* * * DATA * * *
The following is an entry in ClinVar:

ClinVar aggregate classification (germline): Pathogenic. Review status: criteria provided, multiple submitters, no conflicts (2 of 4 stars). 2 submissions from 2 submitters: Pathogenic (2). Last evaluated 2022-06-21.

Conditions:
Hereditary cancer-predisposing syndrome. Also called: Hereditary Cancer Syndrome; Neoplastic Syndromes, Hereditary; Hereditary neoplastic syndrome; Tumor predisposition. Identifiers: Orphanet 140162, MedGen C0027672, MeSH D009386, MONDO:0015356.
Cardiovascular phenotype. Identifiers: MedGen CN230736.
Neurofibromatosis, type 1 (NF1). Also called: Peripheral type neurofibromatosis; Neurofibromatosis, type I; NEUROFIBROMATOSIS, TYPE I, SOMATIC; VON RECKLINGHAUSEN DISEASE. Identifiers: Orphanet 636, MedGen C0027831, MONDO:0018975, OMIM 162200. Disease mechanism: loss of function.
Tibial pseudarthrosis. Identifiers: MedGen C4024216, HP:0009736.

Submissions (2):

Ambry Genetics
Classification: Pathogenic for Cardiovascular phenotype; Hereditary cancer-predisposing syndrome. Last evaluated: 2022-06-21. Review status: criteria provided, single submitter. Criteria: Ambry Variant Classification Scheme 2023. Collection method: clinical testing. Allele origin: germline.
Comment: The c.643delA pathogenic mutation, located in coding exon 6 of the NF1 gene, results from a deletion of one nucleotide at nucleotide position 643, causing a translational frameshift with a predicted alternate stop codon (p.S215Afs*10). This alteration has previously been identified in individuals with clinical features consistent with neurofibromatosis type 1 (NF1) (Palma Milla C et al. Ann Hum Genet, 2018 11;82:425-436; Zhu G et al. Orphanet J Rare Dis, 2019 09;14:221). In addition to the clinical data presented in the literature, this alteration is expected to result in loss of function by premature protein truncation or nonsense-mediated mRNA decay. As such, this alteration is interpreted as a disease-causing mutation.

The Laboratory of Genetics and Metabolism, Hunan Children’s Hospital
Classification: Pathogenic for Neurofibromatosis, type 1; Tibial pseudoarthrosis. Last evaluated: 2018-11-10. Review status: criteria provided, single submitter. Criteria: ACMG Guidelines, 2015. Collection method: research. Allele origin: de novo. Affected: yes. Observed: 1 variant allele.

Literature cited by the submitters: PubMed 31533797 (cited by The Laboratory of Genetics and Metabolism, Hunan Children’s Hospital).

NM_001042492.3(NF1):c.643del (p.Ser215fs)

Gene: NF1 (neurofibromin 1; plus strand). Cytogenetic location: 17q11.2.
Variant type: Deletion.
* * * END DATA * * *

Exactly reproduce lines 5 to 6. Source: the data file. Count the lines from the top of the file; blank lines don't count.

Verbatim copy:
Cardiovascular phenotype. Identifiers: MedGen CN230736.
Neurofibromatosis, type 1 (NF1). Also called: Peripheral type neurofibromatosis; Neurofibromatosis, type I; NEUROFIBROMATOSIS, TYPE I, SOMATIC; VON RECKLINGHAUSEN DISEASE. Identifiers: Orphanet 636, MedGen C0027831, MONDO:0018975, OMIM 162200. Disease mechanism: loss of function.